…. This report discusses federal efforts related to apprenticeship. It begins by describing the long-established federal role in certifying apprenticeships programs through the registered apprenticeship system. It then discusses more recent federal efforts to support apprenticeship expansion. The appendix of the report discusses federal funding streams that focus on other human capital development strategies but can support apprenticeship in certain circumstances. …..
Source: Michael McCormack and Jeff Madrick, The Century Foundation, October 16, 2017
From the summary:
America has deliberately chosen to be a low-wage society since the 1970s. This status was not thrust upon it inevitably by technological change or globalization, but instead was the result of deliberate policy choices made over the years. America likewise has the ability to reverse course, pursuing a policy agenda that would put it back on the path toward a high-wage economy. ….
…. This report provides an overview of the current state of the U.S. economy, characterized by a sluggish recovery, stagnant living standards, inequality, increasingly volatile and uncertain incomes, especially for low-income Americans, persistent poverty, and declining benefits. Our review below of the economic data and literature will demonstrate the persistence of reduced opportunity and a low-wage America for millions since the 1970s.
The report also explores the deliberate policy choices that led to the low-wage economy that developed in the late 1970s and was solidified by the 1980s and 1990s. There was only a brief reprieve during the full-employment economy of the late 1990s, when wage growth lifted wages for all income levels; even during this time, anti-inflationary monetary policy reduced the bargaining power of workers relative to capital.
After reviewing the political and academic influences that created a low-wage America, the report proposes alternative policy choices to build a high-wage America that extends prosperity to a broader range of workers. The three main pillars of a high-wage economy identified in this report—public investment and industrial policy, education and training, and labor standards and social supports—will guide the Rediscovering Government Initiative’s research and event agendas in the coming months, as it seeks to build an agenda that can return American workers to prosperity…..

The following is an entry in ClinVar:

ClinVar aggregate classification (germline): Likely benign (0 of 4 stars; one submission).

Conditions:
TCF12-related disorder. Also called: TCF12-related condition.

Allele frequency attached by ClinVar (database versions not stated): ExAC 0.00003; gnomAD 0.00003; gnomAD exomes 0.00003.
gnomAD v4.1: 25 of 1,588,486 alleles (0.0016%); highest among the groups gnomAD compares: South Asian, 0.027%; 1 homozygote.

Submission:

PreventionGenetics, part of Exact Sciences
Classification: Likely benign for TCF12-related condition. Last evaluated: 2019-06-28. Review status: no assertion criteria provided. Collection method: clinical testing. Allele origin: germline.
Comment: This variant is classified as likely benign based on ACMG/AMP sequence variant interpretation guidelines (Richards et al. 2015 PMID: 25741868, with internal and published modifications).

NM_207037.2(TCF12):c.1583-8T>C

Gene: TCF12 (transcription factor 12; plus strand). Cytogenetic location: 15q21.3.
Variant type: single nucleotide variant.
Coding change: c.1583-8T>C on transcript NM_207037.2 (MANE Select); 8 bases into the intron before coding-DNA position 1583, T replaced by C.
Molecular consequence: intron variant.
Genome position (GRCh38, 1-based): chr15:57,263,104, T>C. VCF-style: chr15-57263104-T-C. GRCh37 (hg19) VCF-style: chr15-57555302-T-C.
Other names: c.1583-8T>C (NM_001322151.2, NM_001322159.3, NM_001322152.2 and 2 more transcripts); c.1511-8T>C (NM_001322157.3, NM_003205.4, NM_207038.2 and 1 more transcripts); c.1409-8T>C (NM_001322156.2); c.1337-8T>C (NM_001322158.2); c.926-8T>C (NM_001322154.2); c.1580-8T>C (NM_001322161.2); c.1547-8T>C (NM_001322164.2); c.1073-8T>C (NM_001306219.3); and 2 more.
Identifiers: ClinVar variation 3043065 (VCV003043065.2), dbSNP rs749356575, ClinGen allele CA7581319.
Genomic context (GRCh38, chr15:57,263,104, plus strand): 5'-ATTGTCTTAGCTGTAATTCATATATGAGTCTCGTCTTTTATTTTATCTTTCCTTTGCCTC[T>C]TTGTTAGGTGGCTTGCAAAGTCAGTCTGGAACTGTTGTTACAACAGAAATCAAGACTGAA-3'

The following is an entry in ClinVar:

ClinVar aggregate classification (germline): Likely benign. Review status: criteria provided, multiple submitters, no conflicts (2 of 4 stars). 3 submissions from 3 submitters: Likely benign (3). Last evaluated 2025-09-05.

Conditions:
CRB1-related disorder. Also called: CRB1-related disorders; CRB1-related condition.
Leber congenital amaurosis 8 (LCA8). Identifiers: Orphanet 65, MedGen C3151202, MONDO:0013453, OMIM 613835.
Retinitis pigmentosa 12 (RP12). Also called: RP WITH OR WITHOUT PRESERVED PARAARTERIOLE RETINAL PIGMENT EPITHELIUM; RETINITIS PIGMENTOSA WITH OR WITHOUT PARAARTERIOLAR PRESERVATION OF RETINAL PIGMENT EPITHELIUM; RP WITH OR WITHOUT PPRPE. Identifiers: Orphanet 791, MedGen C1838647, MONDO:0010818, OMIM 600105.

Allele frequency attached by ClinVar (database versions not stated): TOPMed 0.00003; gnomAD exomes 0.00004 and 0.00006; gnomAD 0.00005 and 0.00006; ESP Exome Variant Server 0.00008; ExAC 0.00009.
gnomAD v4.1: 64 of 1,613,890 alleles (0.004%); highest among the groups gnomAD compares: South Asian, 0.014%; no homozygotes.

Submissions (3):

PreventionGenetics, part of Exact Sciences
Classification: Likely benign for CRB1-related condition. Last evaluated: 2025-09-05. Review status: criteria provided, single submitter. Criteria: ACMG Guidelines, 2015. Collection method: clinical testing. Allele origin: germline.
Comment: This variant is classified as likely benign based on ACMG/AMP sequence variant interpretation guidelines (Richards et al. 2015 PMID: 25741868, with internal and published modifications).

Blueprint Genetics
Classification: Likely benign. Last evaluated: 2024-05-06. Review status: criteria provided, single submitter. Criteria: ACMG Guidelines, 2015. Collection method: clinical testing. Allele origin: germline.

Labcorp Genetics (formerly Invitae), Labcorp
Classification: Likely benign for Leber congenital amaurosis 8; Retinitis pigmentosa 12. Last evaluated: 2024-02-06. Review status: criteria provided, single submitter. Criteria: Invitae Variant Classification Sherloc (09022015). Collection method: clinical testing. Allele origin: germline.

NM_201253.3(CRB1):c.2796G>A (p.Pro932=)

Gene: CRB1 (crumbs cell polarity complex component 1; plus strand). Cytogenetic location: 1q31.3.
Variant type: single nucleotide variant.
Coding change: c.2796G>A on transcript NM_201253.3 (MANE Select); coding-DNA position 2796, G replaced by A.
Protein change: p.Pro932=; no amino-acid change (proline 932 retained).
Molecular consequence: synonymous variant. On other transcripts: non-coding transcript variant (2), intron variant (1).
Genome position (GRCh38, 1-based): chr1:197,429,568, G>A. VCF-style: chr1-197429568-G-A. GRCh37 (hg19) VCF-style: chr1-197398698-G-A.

What You Should Know
The high-wage agenda requires new approaches to directly confront underemployment and unemployment that may include government acting as an employer of last resort and support for labor organizing, which is now actively thwarted.
States and businesses continue to recover from the Great Recession, and they are doing so in an environment shaped by two historic shifts related to economic and workforce development. The first is the return of manufacturing jobs to the United States and the second is new technological requirements of these jobs. While job opportunities continue to grow, today’s factories require greater levels of technical knowledge from employees.
But with these new jobs come new challenges in the form of preparing a workforce equipped with the skills and competencies required for a rapidly evolving workplace—filling the critical skills gap among today’s workers as well as students preparing to enter the future workforce. In 2015, the Manufacturing Institute projected that the coming decade would produce 3.5 million manufacturing jobs but that the skills gap would result in 2 million of those jobs being very difficult for employers to fill.
State policymakers are turning to apprenticeship programs as a key strategy in addressing skills gaps and meeting the labor needs of employers….
From the summary: